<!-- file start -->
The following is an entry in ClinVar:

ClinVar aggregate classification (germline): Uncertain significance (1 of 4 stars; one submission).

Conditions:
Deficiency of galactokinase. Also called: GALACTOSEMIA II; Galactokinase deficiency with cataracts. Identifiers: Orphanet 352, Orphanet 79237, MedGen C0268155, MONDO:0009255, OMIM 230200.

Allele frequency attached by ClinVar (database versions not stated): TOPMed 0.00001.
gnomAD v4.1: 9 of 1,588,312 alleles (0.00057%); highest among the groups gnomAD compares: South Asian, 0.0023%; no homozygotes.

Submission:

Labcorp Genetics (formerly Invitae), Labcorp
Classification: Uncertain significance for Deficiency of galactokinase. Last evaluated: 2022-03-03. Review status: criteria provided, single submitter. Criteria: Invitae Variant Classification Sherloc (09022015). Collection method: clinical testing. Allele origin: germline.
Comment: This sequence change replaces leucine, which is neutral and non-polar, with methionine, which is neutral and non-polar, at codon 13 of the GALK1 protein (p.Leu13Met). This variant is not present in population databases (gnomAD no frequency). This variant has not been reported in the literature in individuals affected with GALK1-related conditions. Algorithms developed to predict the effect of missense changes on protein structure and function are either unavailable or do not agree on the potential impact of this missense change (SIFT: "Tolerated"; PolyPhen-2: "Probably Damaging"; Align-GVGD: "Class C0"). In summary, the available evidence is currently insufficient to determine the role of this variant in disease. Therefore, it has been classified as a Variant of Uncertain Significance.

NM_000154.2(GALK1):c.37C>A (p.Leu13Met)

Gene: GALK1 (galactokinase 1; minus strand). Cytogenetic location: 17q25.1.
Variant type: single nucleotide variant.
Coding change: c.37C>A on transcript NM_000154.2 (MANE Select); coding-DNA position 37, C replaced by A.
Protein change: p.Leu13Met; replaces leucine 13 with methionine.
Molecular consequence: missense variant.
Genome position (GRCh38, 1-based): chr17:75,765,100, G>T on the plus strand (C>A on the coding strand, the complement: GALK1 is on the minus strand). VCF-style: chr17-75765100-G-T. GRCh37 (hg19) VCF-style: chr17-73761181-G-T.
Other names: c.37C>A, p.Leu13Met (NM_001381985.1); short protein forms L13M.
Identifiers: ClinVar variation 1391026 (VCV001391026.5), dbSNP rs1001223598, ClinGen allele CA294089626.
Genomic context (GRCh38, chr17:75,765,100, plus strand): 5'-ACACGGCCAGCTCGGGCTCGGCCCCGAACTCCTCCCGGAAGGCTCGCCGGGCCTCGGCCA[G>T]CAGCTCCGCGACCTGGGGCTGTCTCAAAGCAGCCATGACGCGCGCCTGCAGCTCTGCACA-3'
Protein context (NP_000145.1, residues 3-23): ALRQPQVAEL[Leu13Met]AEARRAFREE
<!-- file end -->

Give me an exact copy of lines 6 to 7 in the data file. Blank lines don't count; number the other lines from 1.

gnomAD v4.1: 9 of 1,588,312 alleles (0.00057%); highest among the groups gnomAD compares: South Asian, 0.0023%; no homozygotes.

Submission: